Shakespeare’s “The Two Gentlemen of Verona” is an early comedy that foreshadows many of the elements to come in his more mature works. A young woman dresses as a young man, three men are in love with the same woman, a father stands in the way of true love, rings are exchanged and one is given inappropriately, and other elements that audiences had grown to expect.
Technically, this play is a “romance” (as opposed to farce or problem comedy). Some of it takes place in the woods where is found a band of brigands that might have been the inspiration for the overly scrupulous Pirates of Penzance some three centuries later.
At any rate, the Royal Shakespeare Company at Stratford-on-Avon gave a lively production of “Two Gentlemen” in 2014, and it can be seen on an Opus Arte DVD. I did not follow with a text, but I am sure that it is complete, including all of the silly banter between the clownish servants Speed (Martin Bassindale) and Launce (Roger Morlidge). Taking a chance, they use a live dog to play Crab (Mossup), who steals the scenes from Launce.
The young lovers are youthful enough. Proteus (Mark Arends) loves his Julia (Pearl Chanda) in Verona until he goes to see his best friend Valentine (Michael Marcus) in Milano and falls in love with his friend’s beloved Silvia (Sarah MacRae). But her father the Duke (Jonny Glynn) prefers the loutish Turio (Nicholas Gerard-Martin)…and so on.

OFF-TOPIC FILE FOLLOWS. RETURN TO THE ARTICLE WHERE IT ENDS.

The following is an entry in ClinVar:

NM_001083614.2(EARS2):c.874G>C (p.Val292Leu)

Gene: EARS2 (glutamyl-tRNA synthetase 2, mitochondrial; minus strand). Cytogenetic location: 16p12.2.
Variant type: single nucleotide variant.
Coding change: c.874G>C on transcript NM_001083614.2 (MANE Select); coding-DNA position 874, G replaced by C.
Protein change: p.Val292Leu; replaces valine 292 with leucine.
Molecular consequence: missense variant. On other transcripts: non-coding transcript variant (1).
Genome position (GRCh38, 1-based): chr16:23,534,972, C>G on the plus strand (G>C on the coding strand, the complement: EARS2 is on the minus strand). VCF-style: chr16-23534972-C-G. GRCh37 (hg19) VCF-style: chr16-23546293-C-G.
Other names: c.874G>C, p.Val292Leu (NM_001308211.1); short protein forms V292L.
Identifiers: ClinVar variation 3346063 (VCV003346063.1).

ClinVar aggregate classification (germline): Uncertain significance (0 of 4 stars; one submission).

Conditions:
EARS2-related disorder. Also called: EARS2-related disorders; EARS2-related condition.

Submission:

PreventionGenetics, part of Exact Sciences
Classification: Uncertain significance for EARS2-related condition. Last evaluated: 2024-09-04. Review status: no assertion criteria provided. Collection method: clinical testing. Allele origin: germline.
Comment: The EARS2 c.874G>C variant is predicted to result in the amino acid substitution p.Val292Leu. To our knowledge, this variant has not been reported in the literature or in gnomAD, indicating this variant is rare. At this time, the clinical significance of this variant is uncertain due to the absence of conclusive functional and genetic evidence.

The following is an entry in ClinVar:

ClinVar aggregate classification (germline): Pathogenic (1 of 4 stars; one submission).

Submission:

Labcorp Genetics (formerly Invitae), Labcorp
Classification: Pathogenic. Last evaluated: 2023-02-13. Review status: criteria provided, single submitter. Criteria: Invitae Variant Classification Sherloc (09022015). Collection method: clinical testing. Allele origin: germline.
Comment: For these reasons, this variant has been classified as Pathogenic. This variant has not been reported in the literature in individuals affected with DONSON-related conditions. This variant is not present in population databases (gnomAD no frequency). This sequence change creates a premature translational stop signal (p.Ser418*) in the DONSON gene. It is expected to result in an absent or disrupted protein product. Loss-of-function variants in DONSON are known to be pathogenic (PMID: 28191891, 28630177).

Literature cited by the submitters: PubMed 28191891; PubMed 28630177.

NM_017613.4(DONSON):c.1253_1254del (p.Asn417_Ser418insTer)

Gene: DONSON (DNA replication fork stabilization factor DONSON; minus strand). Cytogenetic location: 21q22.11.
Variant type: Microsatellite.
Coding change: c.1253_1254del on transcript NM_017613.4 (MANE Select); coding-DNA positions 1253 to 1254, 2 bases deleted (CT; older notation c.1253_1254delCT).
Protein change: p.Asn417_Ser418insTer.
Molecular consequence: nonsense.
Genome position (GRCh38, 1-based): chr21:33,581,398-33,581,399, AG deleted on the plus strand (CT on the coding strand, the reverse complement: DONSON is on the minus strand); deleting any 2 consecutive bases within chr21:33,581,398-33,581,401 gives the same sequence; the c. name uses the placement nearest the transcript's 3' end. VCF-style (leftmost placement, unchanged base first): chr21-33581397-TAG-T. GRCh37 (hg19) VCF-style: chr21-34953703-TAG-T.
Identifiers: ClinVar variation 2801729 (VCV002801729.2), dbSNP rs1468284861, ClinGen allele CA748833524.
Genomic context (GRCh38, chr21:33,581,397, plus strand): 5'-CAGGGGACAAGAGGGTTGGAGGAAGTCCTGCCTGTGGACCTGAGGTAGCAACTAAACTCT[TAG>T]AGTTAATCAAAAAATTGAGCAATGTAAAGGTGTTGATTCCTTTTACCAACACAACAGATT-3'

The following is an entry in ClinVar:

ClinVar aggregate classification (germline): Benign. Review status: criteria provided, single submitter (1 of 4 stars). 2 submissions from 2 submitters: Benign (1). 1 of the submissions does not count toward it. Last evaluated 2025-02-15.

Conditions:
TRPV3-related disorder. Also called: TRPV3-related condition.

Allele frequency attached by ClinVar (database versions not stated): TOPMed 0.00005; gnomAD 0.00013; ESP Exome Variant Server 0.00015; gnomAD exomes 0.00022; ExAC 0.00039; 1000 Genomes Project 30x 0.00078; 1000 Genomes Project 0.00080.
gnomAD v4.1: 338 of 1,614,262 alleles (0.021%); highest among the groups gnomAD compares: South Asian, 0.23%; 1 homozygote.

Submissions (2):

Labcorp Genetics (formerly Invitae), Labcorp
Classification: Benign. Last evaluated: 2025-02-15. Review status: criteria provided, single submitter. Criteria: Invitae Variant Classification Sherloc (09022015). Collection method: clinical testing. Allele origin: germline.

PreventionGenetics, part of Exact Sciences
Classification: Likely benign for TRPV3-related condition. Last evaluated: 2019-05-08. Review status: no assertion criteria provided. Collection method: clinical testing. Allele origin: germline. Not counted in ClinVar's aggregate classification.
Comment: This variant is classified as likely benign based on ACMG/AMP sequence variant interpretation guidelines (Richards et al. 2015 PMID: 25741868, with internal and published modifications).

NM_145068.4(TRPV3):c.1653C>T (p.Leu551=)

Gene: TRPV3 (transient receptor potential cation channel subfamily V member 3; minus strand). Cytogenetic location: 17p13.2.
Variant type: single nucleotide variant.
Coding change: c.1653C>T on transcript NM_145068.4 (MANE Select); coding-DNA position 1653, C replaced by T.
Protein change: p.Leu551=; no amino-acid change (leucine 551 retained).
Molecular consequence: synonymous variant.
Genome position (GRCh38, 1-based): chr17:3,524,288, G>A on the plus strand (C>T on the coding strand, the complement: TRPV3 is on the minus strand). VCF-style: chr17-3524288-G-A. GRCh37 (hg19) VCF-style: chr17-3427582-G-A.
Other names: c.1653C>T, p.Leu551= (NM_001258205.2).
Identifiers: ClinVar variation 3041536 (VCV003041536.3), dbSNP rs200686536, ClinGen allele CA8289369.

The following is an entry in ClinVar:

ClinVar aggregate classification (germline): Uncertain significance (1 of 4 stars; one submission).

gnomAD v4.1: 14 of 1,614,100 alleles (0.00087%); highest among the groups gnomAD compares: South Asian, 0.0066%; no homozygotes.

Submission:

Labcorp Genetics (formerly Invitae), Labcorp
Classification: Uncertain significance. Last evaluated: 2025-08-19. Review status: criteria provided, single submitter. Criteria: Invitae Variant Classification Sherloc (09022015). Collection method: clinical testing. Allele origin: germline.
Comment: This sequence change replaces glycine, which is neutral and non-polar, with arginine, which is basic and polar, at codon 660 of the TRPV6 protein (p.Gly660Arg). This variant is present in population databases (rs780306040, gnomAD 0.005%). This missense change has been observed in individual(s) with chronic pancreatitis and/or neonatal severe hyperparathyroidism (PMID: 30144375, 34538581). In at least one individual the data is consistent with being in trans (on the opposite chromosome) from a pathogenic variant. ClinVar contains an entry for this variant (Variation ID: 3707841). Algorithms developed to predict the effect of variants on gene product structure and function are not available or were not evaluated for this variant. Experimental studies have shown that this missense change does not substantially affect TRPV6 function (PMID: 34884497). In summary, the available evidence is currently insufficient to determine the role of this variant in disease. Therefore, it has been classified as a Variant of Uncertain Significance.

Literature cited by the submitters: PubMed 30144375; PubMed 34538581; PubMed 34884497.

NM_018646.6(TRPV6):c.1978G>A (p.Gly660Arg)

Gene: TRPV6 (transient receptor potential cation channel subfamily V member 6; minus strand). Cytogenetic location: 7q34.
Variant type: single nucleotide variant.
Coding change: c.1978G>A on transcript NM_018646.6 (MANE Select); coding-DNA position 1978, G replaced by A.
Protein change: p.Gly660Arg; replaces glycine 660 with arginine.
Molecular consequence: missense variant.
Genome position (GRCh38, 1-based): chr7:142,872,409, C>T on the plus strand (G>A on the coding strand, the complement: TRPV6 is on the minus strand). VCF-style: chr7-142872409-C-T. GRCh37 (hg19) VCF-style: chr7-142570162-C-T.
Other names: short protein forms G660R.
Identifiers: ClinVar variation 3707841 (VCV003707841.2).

The pacing is quick and the dialogue is well spoken (although the subtitles are most welcome); but now and then the cast is directed to shout at one another or the women to shriek with delight. This play is about witty speech, not histrionics.
And that is why I can’t see why the director decided to set the action in the 1960s. Watch the version shown as part of the BBC Complete Shakespeare television series to see how gorgeous the Renaissance costumes are and how perfectly the heightened language fits them. At the RSC, the costumes could not have been more boring. Proteus spends most of the play in slacks and a white shirt; Julia’s dress in the early scenes could not look shabbier; Turio, who should be a dandy, is given a faded colored sports jacket; and Silvia, invariably described as goddess-like, is first seen doing something like the twist in a plain dress. Shakespearian speech sounds wrong in 1960.
Still in all, if updating doesn’t bother you, the production is very much worth seeing.